Drew Branson, MSc Student, Queen's University

Biography:

Drew earned his BASc in Geological Engineering from Queen’s University in 2018. Following his graduation, he worked as a research assistant with the Permafrost Group in the Geological Survey of Canada. This experience exposed him to multiple fields of research within the field and gave him an opportunity to travel across Canada’s Arctic on multiple field programs. Drew was given the opportunity to continue his education with the Geophysics and Geodesy Research Group which he had worked with in his undergraduate degree. Through his master’s he is working on developing an understanding of hydrothermal antimony-silver and serpentinized chromite systems. This done to aid in exploration and development of these projects with geophysical methods. Survey work will be done in an area with known potential for such occurrences in the vicinity of Kelowna, BC. Drew is also involved in research using satellite based remote sensing techniques using SAR.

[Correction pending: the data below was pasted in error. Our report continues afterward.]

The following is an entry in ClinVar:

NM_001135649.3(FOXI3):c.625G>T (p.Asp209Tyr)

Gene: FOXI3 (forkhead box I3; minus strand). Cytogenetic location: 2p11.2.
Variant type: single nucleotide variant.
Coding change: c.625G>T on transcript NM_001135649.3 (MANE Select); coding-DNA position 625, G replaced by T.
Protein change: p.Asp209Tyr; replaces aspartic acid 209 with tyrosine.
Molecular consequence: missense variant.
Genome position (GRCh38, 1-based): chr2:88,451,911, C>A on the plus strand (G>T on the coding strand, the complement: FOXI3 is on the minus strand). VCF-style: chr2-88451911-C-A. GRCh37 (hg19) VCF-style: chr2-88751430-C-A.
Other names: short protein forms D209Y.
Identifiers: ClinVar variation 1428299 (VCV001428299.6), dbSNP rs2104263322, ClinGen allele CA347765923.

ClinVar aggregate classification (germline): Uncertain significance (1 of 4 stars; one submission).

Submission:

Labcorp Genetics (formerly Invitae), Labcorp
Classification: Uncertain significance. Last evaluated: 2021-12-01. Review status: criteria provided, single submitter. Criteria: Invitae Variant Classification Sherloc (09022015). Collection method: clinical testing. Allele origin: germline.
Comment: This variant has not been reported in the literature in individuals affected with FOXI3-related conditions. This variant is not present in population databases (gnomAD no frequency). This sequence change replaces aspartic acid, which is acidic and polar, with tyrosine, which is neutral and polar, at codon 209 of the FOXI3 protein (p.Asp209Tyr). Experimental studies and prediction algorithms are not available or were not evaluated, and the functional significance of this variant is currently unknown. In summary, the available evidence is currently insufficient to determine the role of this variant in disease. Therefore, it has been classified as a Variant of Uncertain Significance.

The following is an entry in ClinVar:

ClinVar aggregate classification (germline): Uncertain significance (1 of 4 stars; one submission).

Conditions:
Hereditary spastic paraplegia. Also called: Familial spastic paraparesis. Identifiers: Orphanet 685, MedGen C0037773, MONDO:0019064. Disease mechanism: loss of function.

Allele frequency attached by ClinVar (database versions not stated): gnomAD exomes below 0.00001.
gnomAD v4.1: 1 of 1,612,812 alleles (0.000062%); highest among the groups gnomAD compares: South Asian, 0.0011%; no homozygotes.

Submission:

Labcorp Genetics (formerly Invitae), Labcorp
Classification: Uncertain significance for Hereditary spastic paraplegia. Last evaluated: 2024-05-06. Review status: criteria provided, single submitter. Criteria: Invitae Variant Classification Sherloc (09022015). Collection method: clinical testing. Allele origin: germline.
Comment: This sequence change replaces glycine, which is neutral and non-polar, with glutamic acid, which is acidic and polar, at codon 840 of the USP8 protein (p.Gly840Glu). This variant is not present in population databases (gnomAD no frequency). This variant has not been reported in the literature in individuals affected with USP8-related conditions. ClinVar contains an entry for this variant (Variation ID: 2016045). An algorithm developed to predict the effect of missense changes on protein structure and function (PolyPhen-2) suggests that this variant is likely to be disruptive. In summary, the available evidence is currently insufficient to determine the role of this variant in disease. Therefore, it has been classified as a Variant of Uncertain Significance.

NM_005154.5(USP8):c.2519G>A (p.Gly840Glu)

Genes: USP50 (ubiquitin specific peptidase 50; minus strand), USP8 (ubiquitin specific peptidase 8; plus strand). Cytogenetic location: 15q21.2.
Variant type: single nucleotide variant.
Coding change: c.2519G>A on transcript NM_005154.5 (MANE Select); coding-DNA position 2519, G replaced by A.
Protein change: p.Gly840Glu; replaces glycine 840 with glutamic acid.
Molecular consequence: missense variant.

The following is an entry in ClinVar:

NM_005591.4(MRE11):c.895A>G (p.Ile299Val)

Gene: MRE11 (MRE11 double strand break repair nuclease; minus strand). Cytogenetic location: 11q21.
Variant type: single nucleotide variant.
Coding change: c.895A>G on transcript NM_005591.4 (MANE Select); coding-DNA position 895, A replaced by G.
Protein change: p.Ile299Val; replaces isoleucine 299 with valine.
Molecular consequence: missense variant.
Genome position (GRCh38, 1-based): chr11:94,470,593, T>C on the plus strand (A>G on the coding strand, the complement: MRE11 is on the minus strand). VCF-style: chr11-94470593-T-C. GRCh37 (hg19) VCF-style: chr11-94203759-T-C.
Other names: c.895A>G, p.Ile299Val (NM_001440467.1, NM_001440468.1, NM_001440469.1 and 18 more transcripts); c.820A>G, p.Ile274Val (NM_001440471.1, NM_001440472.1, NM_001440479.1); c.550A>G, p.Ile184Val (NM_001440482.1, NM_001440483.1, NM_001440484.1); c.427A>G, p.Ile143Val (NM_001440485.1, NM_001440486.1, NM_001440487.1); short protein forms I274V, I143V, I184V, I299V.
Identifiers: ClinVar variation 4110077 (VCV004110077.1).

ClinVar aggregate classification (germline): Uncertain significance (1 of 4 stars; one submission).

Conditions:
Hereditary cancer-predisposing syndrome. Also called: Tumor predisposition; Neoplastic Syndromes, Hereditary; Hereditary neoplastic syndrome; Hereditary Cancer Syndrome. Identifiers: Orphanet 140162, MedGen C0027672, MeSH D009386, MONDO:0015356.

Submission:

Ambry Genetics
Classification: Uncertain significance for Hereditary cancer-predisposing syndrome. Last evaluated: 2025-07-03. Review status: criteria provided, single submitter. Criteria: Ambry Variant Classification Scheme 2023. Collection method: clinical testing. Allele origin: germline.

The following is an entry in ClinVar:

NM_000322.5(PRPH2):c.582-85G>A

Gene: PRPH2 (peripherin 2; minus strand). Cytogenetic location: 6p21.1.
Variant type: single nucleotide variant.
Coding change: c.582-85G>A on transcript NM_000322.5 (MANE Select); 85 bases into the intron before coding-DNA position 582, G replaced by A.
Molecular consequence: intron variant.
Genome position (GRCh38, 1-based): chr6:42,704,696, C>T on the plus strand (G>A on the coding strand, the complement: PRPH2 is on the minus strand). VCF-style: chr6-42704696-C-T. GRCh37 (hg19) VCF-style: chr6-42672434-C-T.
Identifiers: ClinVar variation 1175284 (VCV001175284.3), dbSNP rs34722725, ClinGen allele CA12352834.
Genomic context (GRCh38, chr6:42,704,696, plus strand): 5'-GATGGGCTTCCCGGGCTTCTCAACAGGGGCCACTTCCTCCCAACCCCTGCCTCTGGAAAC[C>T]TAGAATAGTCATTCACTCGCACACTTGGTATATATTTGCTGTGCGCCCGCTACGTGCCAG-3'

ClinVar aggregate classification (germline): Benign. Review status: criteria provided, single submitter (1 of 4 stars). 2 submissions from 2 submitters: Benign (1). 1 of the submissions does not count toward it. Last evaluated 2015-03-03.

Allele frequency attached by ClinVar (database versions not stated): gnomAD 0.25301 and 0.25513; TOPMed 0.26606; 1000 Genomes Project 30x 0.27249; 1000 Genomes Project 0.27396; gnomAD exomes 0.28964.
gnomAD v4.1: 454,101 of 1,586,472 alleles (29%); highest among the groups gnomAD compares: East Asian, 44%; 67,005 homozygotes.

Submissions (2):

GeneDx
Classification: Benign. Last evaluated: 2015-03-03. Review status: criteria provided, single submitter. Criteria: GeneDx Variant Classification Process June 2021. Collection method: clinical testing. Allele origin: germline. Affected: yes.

Project: Geophysical Prospecting for Antimony (and Chromite) in the Southern Quesnel Terrane, British Columbia, Canada

The Quesnel terrane in British Columbia hosts a large variety of mineral deposits. We are conducting geophysical prospecting program to explore for antimony and chromite using a range of geophysical methods including, but not limited to magnetometry (terrestrial and UAV), electromagnetics, and resistivity/induced polarization. Antimony deposits are commonly associated with hydrothermal alteration which may produce disseminated sulfides. Also, the serpentinization of ultramafic rocks produces magnetite which is identifiable through magnetics surveys. The geophysical parameters magnetic susceptibility, conductivity, and chargeability can be extracted from these surveys. This allows for indirect search for possible mineralized zones though the detection of serpentinization and hydrothermal alteration. This project will directly aid in the development of mineral resources northwest of Kelowna near Barton Lake. We will also further develop state of the art geophysical methods such as UAV magnetometry for the purposes of mineral exploration and contribute to the understanding of these deposit types.